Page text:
The machines presented in his diagrams are themselves quite simple and it’s easy to understand why they don’t work if you have a basic understanding of forces. Some have wheels spinning in the wrong direction, but most would require friction to be completely absent. Indeed, all of the models he constructed never did work, but he blames his lack of mechanical ability for this and not the idea that a perpetual motion machine can’t work. He has plumbers and mechanics set up the devices and they don’t work either. Nevertheless, he applies for patents anyway.

The meat of the book, though, is really his essays on what the future would be like with such a machine. He describes tasks that would be difficult even with such machines as “simple”: how easily mountains could be moved and transportation refined, and how all of the energy needed by humans can be provided by the “earthstar”. It’s all a bit crazy. His first attempt at making the machine was caused by the insertion of a “perpetual motion car” in one of his stories, where the cab was hung inside a wheel that drove one on forever. My first thoughts, of course, are how does one stop or get in and out? Neither of these potential problems are addressed, and the idea of the machine is jumped to with gusto. The diagrams do show an evolution from this point, but are all very basic and one loses interest slightly with each new one. Fortunately the book is quite short, and it never gets down to a position that is boring. The essays and diagrams are presented in a manner that prevents the reader from becoming bored, and keeps them in the thought process.

The talk of how cities, money, and war will change because of invention is at its best based on very simple theories and not in any particular fact. But, then again, the machine is impossible so the theories are impossible. He starts with talking about how we will exist on other planets, but decides Earth is good enough. This is repeated when he talks about how the financial institutions will fall, but then he wonders what he’ll have to do to continue existing. He is right to believe that inventing such a machine would make him rich, and perhaps equally right that he would either become a target, or his money would become worthless afterwards. All the musing about this makes it easy to climb into his head and understand what he is trying to say a little bit better. Paul is relatable and empathetic as a narrator and author (at least in this text).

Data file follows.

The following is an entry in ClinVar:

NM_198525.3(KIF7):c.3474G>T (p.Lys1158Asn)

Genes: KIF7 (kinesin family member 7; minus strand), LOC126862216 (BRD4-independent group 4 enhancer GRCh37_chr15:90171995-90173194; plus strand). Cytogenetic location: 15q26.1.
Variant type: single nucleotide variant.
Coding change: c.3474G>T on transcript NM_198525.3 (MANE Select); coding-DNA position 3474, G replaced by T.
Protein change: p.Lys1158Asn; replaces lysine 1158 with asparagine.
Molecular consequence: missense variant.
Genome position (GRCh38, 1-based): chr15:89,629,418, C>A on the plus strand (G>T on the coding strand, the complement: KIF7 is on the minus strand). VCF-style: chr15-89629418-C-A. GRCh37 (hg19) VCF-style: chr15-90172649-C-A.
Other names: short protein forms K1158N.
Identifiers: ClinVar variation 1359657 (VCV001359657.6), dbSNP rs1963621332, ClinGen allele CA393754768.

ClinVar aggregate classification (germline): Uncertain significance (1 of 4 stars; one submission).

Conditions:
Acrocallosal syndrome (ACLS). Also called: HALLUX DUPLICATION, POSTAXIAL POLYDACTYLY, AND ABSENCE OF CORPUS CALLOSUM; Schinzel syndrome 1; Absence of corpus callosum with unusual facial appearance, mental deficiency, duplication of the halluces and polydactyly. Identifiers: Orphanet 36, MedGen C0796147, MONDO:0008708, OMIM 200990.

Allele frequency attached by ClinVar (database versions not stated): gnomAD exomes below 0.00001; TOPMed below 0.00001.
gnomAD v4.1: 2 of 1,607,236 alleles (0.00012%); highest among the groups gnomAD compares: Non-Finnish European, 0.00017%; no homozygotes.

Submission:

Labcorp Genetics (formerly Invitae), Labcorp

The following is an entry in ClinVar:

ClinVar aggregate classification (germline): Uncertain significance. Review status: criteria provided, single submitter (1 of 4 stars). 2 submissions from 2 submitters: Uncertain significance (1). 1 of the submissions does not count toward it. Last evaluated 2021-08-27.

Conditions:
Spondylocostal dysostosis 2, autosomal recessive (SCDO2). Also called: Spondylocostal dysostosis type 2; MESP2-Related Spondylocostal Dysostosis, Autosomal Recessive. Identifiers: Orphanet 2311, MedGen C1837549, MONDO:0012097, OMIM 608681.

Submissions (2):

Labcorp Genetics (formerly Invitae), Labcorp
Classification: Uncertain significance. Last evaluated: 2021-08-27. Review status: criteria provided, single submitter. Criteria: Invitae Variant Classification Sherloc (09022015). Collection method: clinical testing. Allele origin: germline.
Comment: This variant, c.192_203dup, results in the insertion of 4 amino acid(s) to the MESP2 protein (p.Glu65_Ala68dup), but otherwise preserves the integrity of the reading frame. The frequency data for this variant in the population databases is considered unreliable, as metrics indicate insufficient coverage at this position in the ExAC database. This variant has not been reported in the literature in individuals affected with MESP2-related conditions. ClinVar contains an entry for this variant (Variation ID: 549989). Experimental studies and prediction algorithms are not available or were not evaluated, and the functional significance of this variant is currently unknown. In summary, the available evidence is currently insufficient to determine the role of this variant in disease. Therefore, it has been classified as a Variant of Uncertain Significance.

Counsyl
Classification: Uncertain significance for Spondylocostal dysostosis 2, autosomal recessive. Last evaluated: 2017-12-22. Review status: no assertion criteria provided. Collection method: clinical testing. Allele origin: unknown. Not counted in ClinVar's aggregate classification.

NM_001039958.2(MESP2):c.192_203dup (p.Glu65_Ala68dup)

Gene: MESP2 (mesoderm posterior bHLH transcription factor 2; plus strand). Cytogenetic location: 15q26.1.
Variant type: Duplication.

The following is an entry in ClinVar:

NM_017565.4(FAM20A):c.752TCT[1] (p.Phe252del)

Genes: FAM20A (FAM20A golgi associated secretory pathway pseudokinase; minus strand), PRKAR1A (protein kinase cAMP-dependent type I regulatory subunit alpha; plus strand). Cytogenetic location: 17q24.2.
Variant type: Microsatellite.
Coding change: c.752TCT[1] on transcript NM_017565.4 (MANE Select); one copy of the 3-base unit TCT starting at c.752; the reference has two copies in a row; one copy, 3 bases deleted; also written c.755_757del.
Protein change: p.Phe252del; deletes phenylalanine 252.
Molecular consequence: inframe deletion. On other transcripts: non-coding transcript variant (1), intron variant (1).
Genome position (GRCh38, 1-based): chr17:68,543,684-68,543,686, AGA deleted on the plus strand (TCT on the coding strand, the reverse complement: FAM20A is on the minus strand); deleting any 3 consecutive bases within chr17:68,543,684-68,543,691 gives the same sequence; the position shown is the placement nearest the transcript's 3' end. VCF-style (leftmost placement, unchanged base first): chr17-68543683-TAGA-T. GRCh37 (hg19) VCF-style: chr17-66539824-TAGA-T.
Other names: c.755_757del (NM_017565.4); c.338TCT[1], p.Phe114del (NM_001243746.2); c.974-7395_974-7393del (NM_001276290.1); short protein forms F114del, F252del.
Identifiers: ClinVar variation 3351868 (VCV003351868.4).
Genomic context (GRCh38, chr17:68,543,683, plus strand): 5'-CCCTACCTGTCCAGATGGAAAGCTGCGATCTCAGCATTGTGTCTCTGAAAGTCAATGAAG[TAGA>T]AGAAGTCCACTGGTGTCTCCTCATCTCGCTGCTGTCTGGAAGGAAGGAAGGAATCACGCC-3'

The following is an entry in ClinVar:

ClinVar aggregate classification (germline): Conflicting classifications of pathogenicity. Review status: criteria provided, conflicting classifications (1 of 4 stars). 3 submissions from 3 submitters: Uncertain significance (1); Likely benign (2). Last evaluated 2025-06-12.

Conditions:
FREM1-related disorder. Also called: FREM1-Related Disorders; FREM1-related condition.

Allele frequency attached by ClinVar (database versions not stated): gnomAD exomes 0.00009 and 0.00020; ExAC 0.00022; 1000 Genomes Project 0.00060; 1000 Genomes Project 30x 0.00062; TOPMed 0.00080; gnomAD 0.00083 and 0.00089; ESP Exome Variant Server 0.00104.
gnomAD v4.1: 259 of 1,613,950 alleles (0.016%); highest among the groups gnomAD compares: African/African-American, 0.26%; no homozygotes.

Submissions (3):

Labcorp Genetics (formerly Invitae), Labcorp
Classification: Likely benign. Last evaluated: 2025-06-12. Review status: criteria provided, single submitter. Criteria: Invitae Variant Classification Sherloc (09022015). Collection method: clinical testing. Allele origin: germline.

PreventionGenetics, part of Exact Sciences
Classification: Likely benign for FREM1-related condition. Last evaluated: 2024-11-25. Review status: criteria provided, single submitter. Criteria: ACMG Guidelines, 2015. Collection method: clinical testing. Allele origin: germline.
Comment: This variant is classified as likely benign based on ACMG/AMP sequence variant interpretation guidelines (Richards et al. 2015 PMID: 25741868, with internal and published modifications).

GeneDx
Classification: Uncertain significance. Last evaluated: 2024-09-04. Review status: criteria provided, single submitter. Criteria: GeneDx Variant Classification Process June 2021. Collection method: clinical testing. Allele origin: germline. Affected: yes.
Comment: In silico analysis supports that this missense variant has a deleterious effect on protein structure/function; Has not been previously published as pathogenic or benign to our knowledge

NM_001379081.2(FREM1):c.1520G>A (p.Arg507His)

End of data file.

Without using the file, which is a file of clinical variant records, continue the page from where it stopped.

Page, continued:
But is the book good? Yes, it’s crazy, but good. Seeing how another mind that doesn’t work very similarly to the “common” idea of a person is fascinating. The idea of perpetual motion and the world that such a device would create is equally fascinating. Even knowing that the man is obviously an eccentric (crazy) and that the idea won’t work doesn’t diminish the book. Looking into another’s thought process is always and enlightening experience, and something can certainly be learned from this book, even if it is far removed from a way to make a perpetual motion machine.